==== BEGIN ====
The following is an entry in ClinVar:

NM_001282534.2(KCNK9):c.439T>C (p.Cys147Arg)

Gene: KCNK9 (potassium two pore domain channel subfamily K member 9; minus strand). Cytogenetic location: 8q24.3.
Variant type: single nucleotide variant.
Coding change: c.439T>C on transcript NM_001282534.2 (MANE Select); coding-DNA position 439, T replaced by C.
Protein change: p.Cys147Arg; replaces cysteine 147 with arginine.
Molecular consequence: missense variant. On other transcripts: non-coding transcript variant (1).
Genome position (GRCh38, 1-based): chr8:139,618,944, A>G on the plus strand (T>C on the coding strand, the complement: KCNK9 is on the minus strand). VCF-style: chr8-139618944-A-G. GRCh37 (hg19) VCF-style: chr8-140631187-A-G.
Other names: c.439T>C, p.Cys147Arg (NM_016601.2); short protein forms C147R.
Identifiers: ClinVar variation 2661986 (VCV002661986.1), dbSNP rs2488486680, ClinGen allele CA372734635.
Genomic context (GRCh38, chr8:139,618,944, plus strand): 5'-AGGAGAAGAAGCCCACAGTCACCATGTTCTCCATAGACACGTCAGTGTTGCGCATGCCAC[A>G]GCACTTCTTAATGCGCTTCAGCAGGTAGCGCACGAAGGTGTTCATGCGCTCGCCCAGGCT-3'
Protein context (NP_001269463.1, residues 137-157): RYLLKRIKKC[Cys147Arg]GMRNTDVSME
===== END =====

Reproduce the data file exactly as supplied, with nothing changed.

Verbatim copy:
The following is an entry in ClinVar:

NM_001282534.2(KCNK9):c.439T>C (p.Cys147Arg)

Gene: KCNK9 (potassium two pore domain channel subfamily K member 9; minus strand). Cytogenetic location: 8q24.3.
Variant type: single nucleotide variant.
Coding change: c.439T>C on transcript NM_001282534.2 (MANE Select); coding-DNA position 439, T replaced by C.
Protein change: p.Cys147Arg; replaces cysteine 147 with arginine.
Molecular consequence: missense variant. On other transcripts: non-coding transcript variant (1).
Genome position (GRCh38, 1-based): chr8:139,618,944, A>G on the plus strand (T>C on the coding strand, the complement: KCNK9 is on the minus strand). VCF-style: chr8-139618944-A-G. GRCh37 (hg19) VCF-style: chr8-140631187-A-G.
Other names: c.439T>C, p.Cys147Arg (NM_016601.2); short protein forms C147R.
Identifiers: ClinVar variation 2661986 (VCV002661986.1), dbSNP rs2488486680, ClinGen allele CA372734635.
Genomic context (GRCh38, chr8:139,618,944, plus strand): 5'-AGGAGAAGAAGCCCACAGTCACCATGTTCTCCATAGACACGTCAGTGTTGCGCATGCCAC[A>G]GCACTTCTTAATGCGCTTCAGCAGGTAGCGCACGAAGGTGTTCATGCGCTCGCCCAGGCT-3'
Protein context (NP_001269463.1, residues 137-157): RYLLKRIKKC[Cys147Arg]GMRNTDVSME